Thursday, August 27, 2009

Dealing with Grief

Well, mom died on August 6, 2009. Her funeral was on the 13th. The following Monday, I returned to work. I have been fine at work. It is business as usual as Red River College is gearing up for classes starting next week. However, I feel like I am carrying a big secret around. I think about it when I am passing people in the hallways of the College. I think, "You have no idea that I am grieving right now." I am actually in the pit of despair. So, as long as there are people around me I appear to be handling the situation. As soon as I am alone in the car or at home by myself I let my mind wander to memories, her time at the hospital, the impact of her death on me and the family, and so forth. This is not how I imagined it would be. There is a gaping vacuum in my world where I think she should be.

I know, I know...she is not in pain anymore. I really do believe she is in a better place. I believe she is with family gone before her. I feel that Heavenly Father loves her and still has a plan for her in the next stage of her eternal life. This really does bring me peace and comfort.

In addition, I have felt an outpouring of love from others who are mourning with me. I think I have had hundreds of hugs in the past 2 weeks. It amazes me how kind and thoughtful people have been.

You know, my mom lost a couple of babies before I was born. When I was a teenager, I would ask her about how she felt when they died. She told me there is pain and it hurts and it never really goes just learn to go on with your life. I think about that. I guess I am learning to go on.

Thursday, July 9, 2009

Thursday Thoughts

I am now going to dedicate this page to keeping loved ones informed starting with my mom's situation.

Mom was diagnosed with cancer in the liver on Canada Day (July 1, 2009). She is supposed to start Chemo-therapy but we haven't heard back from the doctor yet.

It has been an emotional roller-coaster: even more than usual! I think the biggest thing to deal with is the change in the amount of assistance she needs to carry out her daily routine. (My brother's kids are over until August 3rd and we are scrambling to keep up with them.) So far, not all her needs are being met. It is a work in progress.

She needs a wheelchair now and she needs assistance transporting herself to do nature's business. We have already made the mistake of thinking that sinse she could walk a few steps, she should be able to take those few steps back to the couch. Poor mom! Who knows how long she was trapped in there! (Don't tell her I told you this story.)

She is also not keeping food down. We are really scratching our heads trying to think of meals she can eat. The doctor says she can't have milk products and needs to reduce carbs. (So pasta dishes are out, bread is out, etc.) She is diabetic-so sugar is out. She is allergic to chicken and eggs; although, she can eat them once in a while. She can't seem to stomach any vegetables-including tomato sauce and few fruits. She is tired of having soup all the time. She doesn't want to be on a liquid where does that leave us? I can think of baked ham, salmon, steak, and gelato. Any ideas?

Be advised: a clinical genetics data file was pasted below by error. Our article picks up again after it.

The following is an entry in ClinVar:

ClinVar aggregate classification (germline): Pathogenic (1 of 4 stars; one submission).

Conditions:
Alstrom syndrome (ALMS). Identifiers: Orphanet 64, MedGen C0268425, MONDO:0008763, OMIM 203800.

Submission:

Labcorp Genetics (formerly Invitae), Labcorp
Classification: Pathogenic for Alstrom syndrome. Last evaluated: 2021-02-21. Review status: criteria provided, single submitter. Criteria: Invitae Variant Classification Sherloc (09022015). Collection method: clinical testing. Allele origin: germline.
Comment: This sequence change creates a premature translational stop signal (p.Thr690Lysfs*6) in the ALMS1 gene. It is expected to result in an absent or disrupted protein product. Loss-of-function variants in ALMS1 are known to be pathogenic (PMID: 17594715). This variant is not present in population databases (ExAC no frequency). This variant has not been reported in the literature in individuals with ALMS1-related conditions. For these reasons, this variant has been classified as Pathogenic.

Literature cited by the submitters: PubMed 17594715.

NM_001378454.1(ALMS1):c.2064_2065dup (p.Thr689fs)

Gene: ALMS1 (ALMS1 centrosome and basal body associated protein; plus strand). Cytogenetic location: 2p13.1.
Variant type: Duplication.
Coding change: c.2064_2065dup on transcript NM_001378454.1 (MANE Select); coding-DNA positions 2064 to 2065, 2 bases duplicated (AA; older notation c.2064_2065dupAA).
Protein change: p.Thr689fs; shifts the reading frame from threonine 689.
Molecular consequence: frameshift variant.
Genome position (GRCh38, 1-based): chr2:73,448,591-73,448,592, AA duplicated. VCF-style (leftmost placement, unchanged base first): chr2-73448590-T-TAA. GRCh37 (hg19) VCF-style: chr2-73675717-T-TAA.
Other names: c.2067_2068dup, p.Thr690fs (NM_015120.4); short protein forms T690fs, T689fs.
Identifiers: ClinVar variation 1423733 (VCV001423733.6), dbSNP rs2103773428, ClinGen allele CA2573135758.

Even with the best foods, she may vommit because of the scent. So, now we are opening the windows during the food prep, cooking, and eating times.

In addition, it looks like I can use some cooking lessons...that will teach me to cook food the kids will like.

Let me know if you have level one or level two cooking ideas.

Even the foods I make don't seem to taste the same as when she makes them.
Hello friends!

The conference turned out well. It was a fine quality event. Everyone involved pitched in and people seemed to have fun. We think we had at least 62 people eating that number doesn't include people who came for part of the day. It was a memorable day.

Friday, April 17, 2009

I feel more awake now.

I am getting ready for a LDS Single Adult Conference Committee meeting. I have the agenda ready and am looking forward to passing on the information needed to keep the ball rolling. Sister D. Robbins and I have worked out a schedule for the conference which should be uplifting to those in attendance.

By the sounds of things, our biggest obstacle will be getting people involved with enthusiasm.

It is going to be a 9-8 sort of day. So some of the older folks are concerned that it is too long. Meanwhile, some of the younger folks (especially those who would need to travel to attend) think it is too short.

I am so excited about the entertainment planned so far! Neil's Diamonds will be playing a variety of popular tunes and Sister E. Arauz and friend will be performing Spanish acoustic guitar songs! Oh, and I can't forget to mention that Sister M. Purdy has written some comedy to be read during our lunch hour! (Sister Purdy is one of the pioneers of the WPG, MB, Stake. She is in her 90's!...and she is still quite a fire cracker!)

Well, talk to ya later!

Signing off...

Thursday, April 16, 2009

I am soooOOOoooo tired!

Last night, I took my neice and nephew to the church for Scouts and a Primary Achievement Day. Both kids seemed to have a riot.

Wesley and the other boys recieved a brand new scary-looking pocket knife. He certified for a Scout Knife License so I guess I don't have to freak out about all the potential hazards surrounding an almost 12 year old boy working with a knife. He loved it!

Kristen and the girls in her group did manicures on each other. They used all kinds of colors and put those sparkly decorations on their nails. All of them were happy with the activity. They wrapped it up with popsicles for refreshments. ( I managed to score a lime popsicle for was an extra. Lucky me!)

(I remember having this coversation with Romy about the spelling of popsicle...or is it it fudgescicle or fudgesicle?)

When it was time to round up the kids and take them home, an incident occurred which required a spontaneous teaching moment. I tried to drive the point home (no pun intended but it happens to be convenient!) while they were stuck in the van for the five minute ride home.

I think I did the right thing but there is such a fine line of what to do when problems arise with kids. You never know what messages you are unintentionally sending them. I just hope that the message they received will help them to figure out how to make right choices in the face of temptations. I wonder how full-time parents do it.

Sleep seemed half-done when I, finally, talked myself awake this morning. That seemed to set the tone for my day. With learning a new job, it is important to be on my "A" game, however, I think I resorted to a "B" game today. I just felt like the day dragged on and on. I noticed that I wasn't always paying attention to what people were saying; especially if it was a really long story about something not related to work. Today was a day filled with slow moving glitches and an easily distracted attention span.